Saturday 03 Jun 2023
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KUALA LUMPUR (May 19): Main Market returnee DXN Holdings Bhd has become the first listed company to close lower than its initial public offering (IPO) price on its maiden trading day this year, as it settled at 66.5 sen compared with the IPO price of 70 sen.

The counter had also opened 1.4% lower than its IPO price at 69 sen on Friday (May 19) with 12.71 million shares exchanging hands. Its intra-day share price was seen in the range between 64 sen and 70.5 sen.

DXN was the most-active stock on Bursa Malaysia on Friday with 216.41 million shares changing hands.

The multilevel marketing company’s executive chairman and founder Datuk Lim Siow Jin said many of its overseas members have expressed interest in buying DXN shares but the sentiment will only be reflected in one to two weeks from now.

“For DXN, the strength of [its] Malaysian members is only about 7%, over 90% are overseas members and for them to buy the shares in Malaysia is not that straightforward,” he said in a press conference on Friday.

Based on DXN’s fact sheet, the company, which is involved in sales of health-oriented and wellness consumer products, has over 14.9 million registered members and over 3.6 million active members in more than 180 countries.

DXN’s largest revenue contributor is Peru, where it contributed 25.8% to the group’s revenue for the financial period ended Oct 31, 2022, followed by Bolivia with 13.5%. Mexico comes third with 11.7% contribution, while India contributed 10.2% to the group’s revenue.


DXN’s executive director and CEO Teoh Hang Ching (left) and executive chairman and founder Datuk Lim Siow Jin (Photo by Zahid Izzani/The Edge)

DXN plans to expand into three regions

Moving forward, DXN plans to expand into five markets, on top of its current 48, namely Argentina and Brazil in the Latin America region, as well as Algeria, Niger and Ghana in Africa.

DXN’s executive director and CEO Teoh Hang Ching said the Latin America region is expected to be operational at the end of 2023, while the Africa region is expected to be operational at the end of 2024.

Lim said DXN is prioritising its development in these two regions for the next three to five years, and then the company plans to shift its focus to China.

Lim elaborated that its strategy for the China market would be through social media and web marketing given China’s large population and familiarity with the home delivery system.

DXN has already set up two production plants in China which serve as a supply chain.

“China is mainly manufacturing spirulina in the desert area of Ningxia. China is aggressive in promoting agriculture and the cost of production is much cheaper in China (than in Malaysia),” Lim said.

“The government also provides a lot of incentives and the land is rented to us at nominal value,” Teoh further said.

The company had aimed to raise RM112 million from the listing exercise. With reference price at 70 sen per share and an enlarged issued share capital of 4.99 billion shares, DXN's expected market capitalisation upon listing was RM3.5 billion.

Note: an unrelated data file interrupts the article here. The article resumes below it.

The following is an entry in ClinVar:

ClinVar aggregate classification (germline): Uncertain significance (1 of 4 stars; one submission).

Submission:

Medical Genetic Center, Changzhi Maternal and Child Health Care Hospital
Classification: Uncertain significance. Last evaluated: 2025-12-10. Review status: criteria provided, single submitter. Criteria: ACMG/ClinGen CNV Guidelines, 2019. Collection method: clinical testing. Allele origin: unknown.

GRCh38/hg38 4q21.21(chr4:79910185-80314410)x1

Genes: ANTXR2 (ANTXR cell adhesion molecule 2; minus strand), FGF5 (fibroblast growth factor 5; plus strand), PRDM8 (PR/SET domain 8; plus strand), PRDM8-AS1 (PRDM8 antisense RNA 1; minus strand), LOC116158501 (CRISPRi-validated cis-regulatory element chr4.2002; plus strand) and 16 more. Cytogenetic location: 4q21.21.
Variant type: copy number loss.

The company said it has earmarked a large portion, amounting to RM80 million (71.4%), for repayment of bank borrowings. It has also allocated RM7.9 million (7.1%) for working capital and another RM24.1 million (21.5%) for listing expenses.

Lengthy process, diverse market increase listing expenses

Regarding the repayment of bank borrowings, Teoh said: “About RM50 million is for longer term and the balance goes to the current term within one year, that is the payment.”

He said the company has RM457 million cash in hand, while its short-term and long-term borrowings amounted to RM233 million.

“We have quite a low gearing, actually our cash in hand is more than the loan. We are a net cash company,” Lim said.

Subsequently, Lim explained its listing expenses were high because the listing exercise took more than two years.

Teoh said the high cost of audits also contributed to the listing expenses.

When questioned on its outlook on the performance of the ringgit and its effect on DXN’s performance, the management said there are risks pertaining to currency fluctuations and DXN has been mitigating it.

“DXN uses only local workers in Malaysia in our factory, that is why we are relatively signed off by the effect of the ringgit. In overseas offices, we use their local currencies as well.

“The only thing is that there are some risks in international trading that apply to all companies. But we, from past experiences, have weathered through it well,” Lim said.

Lim highlighted DXN’s strength as a vertically integrated supply chain with in-house research, cultivation and manufacturing functions which helps the company’s ability to control its product quality and costs.

Previously listed on the Main Market in 2003, DXN was delisted in December 2011 after being privatised by Lim, who is also the founder of the company.

The reason behind the privatisation was to restructure the group by focusing on its core business of direct selling and disposing of its non-core business including tourism, as well as land and property development.

Edited ByKamarul Azhar Mohamad Azmi
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